Sunday, July 28, 2013

Peter Radford — Simple model mania

...The point being that the obsession to reduce everything to simple ideas that can be put into simple models, condemns economics to misunderstand, and therefore not explain, reality. People are far too nuanced and unpredictable to be shoved completely into either PIH or RIH. They bounce about. The truth is that there are likely plenty more explanations as well. Perhaps there are twenty hypotheses each explaining a little bit. But, since that makes modeling complicated, economists stay well away from reality.
BTW, this is an underlying message of Ludwig Wittgenstein's investigation of the logic of ordinary language in his later work. Thinkers typically go awry in over-generalizing. This is the informal fallacy of hasty generalization, and it includes composition fallacies as well.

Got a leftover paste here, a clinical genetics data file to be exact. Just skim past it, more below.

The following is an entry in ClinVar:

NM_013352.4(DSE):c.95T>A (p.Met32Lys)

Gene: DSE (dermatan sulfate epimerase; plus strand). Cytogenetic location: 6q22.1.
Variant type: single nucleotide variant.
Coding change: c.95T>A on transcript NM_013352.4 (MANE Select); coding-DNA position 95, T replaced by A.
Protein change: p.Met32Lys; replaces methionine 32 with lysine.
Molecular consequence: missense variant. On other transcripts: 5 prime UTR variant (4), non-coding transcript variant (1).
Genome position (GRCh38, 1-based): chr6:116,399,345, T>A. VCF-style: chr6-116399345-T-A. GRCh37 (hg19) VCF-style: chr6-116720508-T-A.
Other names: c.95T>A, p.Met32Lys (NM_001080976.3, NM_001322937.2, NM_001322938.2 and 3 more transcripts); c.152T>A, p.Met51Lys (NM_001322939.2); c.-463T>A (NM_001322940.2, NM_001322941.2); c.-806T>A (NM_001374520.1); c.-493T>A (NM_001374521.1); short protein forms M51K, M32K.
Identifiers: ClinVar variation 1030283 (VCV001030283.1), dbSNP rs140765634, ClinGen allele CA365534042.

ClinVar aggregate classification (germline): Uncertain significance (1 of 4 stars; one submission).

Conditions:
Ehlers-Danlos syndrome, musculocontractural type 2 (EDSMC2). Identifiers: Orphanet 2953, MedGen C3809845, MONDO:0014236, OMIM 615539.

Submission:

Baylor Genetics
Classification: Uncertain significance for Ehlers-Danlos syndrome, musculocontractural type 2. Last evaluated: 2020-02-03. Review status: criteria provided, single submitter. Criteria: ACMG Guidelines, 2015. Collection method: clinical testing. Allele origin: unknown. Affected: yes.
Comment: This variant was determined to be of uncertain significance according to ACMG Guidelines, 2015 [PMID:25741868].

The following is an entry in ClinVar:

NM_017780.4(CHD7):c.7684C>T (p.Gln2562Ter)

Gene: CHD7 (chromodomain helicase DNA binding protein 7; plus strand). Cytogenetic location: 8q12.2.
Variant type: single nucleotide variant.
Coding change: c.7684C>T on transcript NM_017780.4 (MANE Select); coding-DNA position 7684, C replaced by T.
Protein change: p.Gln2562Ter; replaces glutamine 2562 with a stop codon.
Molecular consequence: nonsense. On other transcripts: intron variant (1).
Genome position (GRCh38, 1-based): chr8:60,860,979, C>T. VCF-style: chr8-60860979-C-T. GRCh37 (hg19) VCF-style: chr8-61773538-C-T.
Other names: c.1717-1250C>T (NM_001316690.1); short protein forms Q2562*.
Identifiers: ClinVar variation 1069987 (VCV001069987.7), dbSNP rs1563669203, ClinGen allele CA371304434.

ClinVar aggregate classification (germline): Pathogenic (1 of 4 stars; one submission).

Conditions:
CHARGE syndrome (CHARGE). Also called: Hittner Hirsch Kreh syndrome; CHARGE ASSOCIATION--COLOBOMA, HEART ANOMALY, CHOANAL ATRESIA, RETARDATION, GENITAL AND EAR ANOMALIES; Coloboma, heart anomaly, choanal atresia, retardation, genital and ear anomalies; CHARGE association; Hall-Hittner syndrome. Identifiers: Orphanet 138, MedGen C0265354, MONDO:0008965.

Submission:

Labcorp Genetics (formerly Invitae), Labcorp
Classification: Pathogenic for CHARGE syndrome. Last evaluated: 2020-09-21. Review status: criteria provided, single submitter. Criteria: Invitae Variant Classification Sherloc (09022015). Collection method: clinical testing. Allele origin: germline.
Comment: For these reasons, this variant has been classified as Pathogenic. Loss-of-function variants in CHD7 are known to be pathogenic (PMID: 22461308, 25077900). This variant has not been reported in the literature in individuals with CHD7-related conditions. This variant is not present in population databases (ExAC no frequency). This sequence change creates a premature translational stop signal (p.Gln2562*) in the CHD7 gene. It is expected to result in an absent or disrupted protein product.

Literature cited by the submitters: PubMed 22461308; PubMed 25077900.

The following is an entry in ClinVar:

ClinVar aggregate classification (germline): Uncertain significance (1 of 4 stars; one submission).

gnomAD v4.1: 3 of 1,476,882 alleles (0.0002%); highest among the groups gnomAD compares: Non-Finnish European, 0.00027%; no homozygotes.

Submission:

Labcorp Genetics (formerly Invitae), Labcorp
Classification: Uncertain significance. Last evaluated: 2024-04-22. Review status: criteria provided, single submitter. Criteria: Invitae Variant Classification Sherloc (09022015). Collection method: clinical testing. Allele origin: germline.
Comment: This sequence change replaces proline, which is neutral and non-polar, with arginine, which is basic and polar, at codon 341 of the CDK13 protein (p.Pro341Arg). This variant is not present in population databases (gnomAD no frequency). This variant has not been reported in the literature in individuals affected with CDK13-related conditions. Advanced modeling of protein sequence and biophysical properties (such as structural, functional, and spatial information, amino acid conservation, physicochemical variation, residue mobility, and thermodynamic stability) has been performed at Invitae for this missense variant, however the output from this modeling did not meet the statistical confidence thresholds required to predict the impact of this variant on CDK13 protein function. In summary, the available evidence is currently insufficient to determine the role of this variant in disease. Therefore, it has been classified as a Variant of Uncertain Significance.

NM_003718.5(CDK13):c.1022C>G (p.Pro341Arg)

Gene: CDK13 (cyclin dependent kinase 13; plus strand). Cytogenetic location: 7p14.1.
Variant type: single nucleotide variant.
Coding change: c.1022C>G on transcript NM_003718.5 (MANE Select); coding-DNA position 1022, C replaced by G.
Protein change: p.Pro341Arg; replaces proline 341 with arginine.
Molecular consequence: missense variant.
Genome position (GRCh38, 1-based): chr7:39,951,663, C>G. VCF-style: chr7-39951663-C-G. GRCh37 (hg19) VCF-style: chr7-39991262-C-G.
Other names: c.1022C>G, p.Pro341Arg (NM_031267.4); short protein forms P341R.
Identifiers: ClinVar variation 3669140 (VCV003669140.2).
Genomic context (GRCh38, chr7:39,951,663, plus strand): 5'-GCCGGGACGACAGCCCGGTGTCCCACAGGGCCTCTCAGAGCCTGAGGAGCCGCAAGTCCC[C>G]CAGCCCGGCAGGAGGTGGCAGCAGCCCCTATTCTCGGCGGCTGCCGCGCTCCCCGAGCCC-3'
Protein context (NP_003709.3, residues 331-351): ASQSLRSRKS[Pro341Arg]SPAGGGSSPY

Economics is particularly susceptible of fallacies of composition in the chief methodological assumption of liberal economics is a representative individual acting in the vacuum of rational free choice, "rational" being defined as pursuit of maximum utility in making choices, presumed to be fully informed, and "free" meaning independent of external influences such as culture, institutions, affiliations, and personal relationships. The problem with this is that homo economicus is not homo sapiens sapientis, but rather an methodological and ideological construct that is non-representational in spite being asserted to be representative. Examining the logic of conventional economics, it cannot be correct.

Real-World Economics Review Blog
Peter Radford

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